By: Shota Iwasaki – shota.iwasaki [at] alumni.ubc.ca
Depictions of cyborgs, extraterrestrials, and dystopias in fiction are not about the future, but are about contemporary society and their current transformations. Given this, what fears, hopes, and desires did Japanese science fiction at the height of affluence in the 1980s reflect?
After radical student movements and rapid economic growth became intertwined in the 1960s-1970s, Japan attained economic and material maturity in 1980s. However, while Japan was at the crest of conspicuous consumption society during bubble economy of the 1980s, several manga artists, anime creators, novelists produced works dealing with the end of the world, such as Miyazaki Hayao’s Nausicaä, Ōtomo Katsuhiro’s AKIRA, Buronson and Hara’s Fist of the North Star, Iwa’aki Hitoshi’s Parasyte; Ōe Kenzaburo’s Rouse Up, O Young Men of the New Age!, Murakami Haruki’s Hard-Boiled Wonderland and the End of the World, among others.
These manga artists, anime creators, and novelists perceived a crisis of conventional humanity and an emergence of something different. Several of these works (e.g. Nausicaä) focused on dystopic worlds after the collapse of civilization. Some (e.g. Parasyte) depicted a possibility of coexistence between humans and extraterrestrial or other non-human forms of life with a special focus on sex, gender, and sexuality. Others (e.g. Rouse Up…) explored what types of humans might cope with rapidly proliferating nuclear power, which even after disasters of Hiroshima/Nagasaki and Three Mile Island/Chernobyl, remained an uncontrollable but still inevitable source of energy for human activity. In other words, those works through narrative, allegory and metaphor dealt with the idea of a “new human” that emerged beyond modern conceptions of humanity.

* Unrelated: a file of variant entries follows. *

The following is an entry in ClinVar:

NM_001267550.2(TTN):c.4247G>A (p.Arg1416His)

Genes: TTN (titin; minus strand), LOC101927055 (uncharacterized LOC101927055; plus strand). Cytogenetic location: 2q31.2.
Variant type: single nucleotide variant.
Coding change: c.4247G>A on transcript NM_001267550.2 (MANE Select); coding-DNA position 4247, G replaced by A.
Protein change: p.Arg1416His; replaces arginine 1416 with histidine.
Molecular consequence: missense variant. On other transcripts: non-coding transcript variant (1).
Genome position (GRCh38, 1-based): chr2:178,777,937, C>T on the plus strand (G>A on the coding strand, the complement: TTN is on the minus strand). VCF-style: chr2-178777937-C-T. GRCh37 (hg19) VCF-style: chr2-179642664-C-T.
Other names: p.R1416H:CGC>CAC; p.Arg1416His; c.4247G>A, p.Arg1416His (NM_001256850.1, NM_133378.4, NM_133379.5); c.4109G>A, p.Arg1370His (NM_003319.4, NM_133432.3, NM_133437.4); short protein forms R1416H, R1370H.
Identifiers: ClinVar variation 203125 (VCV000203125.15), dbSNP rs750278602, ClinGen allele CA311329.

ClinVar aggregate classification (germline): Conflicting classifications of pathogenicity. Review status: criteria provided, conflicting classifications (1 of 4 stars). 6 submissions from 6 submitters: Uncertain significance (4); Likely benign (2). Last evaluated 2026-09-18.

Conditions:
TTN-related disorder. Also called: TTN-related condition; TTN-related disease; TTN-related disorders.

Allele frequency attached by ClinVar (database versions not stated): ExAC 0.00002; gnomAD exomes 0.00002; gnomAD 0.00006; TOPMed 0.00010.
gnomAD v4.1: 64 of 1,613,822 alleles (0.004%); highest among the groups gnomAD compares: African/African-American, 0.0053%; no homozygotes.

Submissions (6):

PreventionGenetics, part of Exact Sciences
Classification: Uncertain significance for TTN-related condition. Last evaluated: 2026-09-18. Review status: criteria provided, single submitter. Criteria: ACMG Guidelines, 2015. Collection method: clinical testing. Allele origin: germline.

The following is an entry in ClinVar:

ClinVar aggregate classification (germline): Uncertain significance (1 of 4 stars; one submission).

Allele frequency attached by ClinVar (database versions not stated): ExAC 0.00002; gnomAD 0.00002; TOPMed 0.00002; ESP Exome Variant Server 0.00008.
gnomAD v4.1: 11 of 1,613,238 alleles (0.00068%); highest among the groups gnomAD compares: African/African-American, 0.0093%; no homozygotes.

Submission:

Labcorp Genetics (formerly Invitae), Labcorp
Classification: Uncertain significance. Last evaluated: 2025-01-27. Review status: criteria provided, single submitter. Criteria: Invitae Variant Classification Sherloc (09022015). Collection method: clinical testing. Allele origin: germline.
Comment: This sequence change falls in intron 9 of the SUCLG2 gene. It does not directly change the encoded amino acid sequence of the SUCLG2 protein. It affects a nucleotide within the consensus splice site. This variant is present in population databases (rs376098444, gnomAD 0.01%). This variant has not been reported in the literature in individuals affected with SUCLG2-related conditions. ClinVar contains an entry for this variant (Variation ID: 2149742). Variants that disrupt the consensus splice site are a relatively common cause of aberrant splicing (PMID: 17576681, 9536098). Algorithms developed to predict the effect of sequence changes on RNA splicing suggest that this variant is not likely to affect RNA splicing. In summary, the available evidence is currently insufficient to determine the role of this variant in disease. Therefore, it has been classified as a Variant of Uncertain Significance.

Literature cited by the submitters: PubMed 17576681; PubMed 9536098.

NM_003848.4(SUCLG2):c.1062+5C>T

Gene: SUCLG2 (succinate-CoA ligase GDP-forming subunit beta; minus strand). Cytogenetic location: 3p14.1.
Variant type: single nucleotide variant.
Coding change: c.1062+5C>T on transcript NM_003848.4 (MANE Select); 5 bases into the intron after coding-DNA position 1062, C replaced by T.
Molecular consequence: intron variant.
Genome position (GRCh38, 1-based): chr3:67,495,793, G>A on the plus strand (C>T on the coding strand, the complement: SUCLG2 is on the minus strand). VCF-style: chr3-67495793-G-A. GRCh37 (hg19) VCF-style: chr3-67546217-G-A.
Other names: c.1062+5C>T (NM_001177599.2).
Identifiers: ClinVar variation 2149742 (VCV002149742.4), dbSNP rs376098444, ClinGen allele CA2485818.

Michel Foucault, in his Order of Things (1966), investigated the history of the modern concept of the human since the 18th century. He wrote at the end of the book: “one can certainly wager that man would be erased, like a face drawn in sand at the edge of the sea.”
So what appeared after the erased man in sand at the edge of the sea? Japanese science fiction of the 1980s in manga, anime, and novels forms were exploring this question at the apex of Japan’s economic power. Rather than simply reflecting “anti-human” views or a world without humans, they were examining a post-human world, one in which modern humanity was not the high point of evolution but a temporary transition point.
About the Author:
Shota Iwasaki is a Ph.D. student in the Department of Asian Studies, University of British Columbia. His research focuses on modern and contemporary Japanese literature and culture.
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- Michel Foucault, Order of Things: An Archaeology of the Human Sciences. New York: Pantheon Books, 1970.
- Jennifer Gonzalez, “Envisioning Cyborg Bodies: Notes from Current Research.” The Cyborg Handbook. Ed. Chris Hables Gray et al. New York: Routledge,1995. 267-79.
- Donna Haraway, “A Cyborg Manifesto: Science, Technology, and Socialist-Feminism in the Late Twentieth Century.” 1986. Simians, Cyborgs, and Women. New York: Routledge, 1991. 149-81.
- Susan J. Napier, Anime from Akira to Princess Mononoke: Experiencing Contemporary Japanese Animation. New York: Palgrave, 2001.
- Claudia Springer, “The Pleasure of the Interface,” Screen 32:3 (1991): 303-323.
- Motoko Tanaka, Apocalypse in Contemporary Japanese Science Fiction. New York, NY: Palgrave Macmillan, 2014.
See our other memos on Japan.